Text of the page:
On the same day that President Ferdinand Marcos Jr. said that the planned modernization of jeepneys is not "urgent" and amid the planned week-long holiday being planned by transportation groups, the Land Transportation Franchising and Regulatory Board (LTFRB) on Wednesday announced that it will again extend the June 30 deadline for jeepney operators to form cooperatives to December 31, 2023.
“We are coming out with a new memorandum circular extending the deadline to December 31, 2023,” LTFRB Chairman Atty. Teofilo Guadiz III said in a press briefing.
Guadiz issued the remark after transport groups warned of a week-long transport strike that could paralyze the transport system in the National Capital Region from March 6 to March 12, 2023.
Guadiz, however, said the LTFRB was not pressured to move the deadline because of the looming transport strike.
“To be honest there is no pressure for us for this strike because more than 90% of the transport groups have signified their support to the program of the LTFRB,” he said.
“[I]n deference to the Senate resolution of Senator Grace Poe and to the request of the secretary of the Department of Transportation, we will be extending the deadline to allow the transport sector more time to consolidate,” he added.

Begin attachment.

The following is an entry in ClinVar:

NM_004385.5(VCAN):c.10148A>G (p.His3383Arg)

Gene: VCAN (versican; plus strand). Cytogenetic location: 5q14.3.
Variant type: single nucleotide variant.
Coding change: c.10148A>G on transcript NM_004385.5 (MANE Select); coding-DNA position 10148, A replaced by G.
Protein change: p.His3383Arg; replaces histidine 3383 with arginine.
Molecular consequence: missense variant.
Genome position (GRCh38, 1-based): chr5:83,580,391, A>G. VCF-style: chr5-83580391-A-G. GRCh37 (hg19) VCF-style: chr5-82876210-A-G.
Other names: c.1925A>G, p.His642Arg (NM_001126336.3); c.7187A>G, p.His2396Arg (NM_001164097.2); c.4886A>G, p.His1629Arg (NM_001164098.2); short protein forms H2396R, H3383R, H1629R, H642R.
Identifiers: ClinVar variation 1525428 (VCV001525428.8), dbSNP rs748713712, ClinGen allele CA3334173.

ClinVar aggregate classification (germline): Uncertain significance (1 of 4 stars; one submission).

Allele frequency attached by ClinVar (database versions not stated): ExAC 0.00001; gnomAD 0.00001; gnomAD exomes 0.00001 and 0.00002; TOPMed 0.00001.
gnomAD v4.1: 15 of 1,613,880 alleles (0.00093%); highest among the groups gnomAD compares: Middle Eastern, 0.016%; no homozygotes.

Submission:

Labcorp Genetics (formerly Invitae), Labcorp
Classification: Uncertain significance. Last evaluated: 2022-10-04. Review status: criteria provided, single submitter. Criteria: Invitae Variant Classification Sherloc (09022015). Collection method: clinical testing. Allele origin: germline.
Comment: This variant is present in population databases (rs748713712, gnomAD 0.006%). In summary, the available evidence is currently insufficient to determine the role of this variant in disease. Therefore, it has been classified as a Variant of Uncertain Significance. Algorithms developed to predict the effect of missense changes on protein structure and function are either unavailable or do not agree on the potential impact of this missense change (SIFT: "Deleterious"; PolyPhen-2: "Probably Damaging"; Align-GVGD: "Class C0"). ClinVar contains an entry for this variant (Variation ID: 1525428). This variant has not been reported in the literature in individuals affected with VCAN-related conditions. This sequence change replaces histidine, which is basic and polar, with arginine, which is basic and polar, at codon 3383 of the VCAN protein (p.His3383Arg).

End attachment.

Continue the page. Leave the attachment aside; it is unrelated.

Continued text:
On Wednesday, President Ferdinand Marcos Jr. also expressed hope that the week-long transport strike would not push through.
Jeepney drivers and operators are required to join or form cooperatives under the PUV modernization program, which aims to replace traditional jeepneys with vehicles powered by more environment-friendly fuels.
Operators and drivers can apply for new franchises but as part of transport cooperatives.
Meanwhile, Guadiz said that operators are not giving up their franchises when they enter cooperatives when asked if operators can retain their franchises even if they join a cooperative.
“Pagaaralan ho namin yang suhestiyon niyong ‘yan pero technically po hindi naman po gini-give up ng individual yung kayang franchise in reality,” the LTFRB chairperson said.
(We will study that suggestion, but technically they are not really giving up their individual franchise.)
“Because when they band together as one cooperative, ‘yung mga prangkisang bitbit nila, ‘yun na ho ‘yung dinadala nila doon sa cooperative (Their franchise will be brought over to the cooperative) and the cooperative takes over the management of this franchise… they are a member of that cooperative, so indirectly they still hold those franchises,” he added. —VAL, GMA Integrated News